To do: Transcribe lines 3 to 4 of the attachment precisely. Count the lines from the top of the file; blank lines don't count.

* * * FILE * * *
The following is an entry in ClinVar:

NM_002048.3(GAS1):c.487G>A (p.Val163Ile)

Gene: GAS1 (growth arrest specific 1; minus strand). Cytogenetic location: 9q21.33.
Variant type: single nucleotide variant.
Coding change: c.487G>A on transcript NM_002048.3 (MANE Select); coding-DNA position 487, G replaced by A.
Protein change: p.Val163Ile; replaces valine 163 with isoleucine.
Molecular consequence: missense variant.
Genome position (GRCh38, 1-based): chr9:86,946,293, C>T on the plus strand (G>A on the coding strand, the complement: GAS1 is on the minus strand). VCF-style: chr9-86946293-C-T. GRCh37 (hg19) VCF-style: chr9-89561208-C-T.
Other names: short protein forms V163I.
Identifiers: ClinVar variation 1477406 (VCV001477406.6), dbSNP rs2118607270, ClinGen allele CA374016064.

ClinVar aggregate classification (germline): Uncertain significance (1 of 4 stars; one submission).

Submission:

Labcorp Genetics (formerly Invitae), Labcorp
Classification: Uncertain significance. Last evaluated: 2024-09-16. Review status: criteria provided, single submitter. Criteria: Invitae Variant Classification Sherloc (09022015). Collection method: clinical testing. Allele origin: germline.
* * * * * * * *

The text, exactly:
Gene: GAS1 (growth arrest specific 1; minus strand). Cytogenetic location: 9q21.33.
Variant type: single nucleotide variant.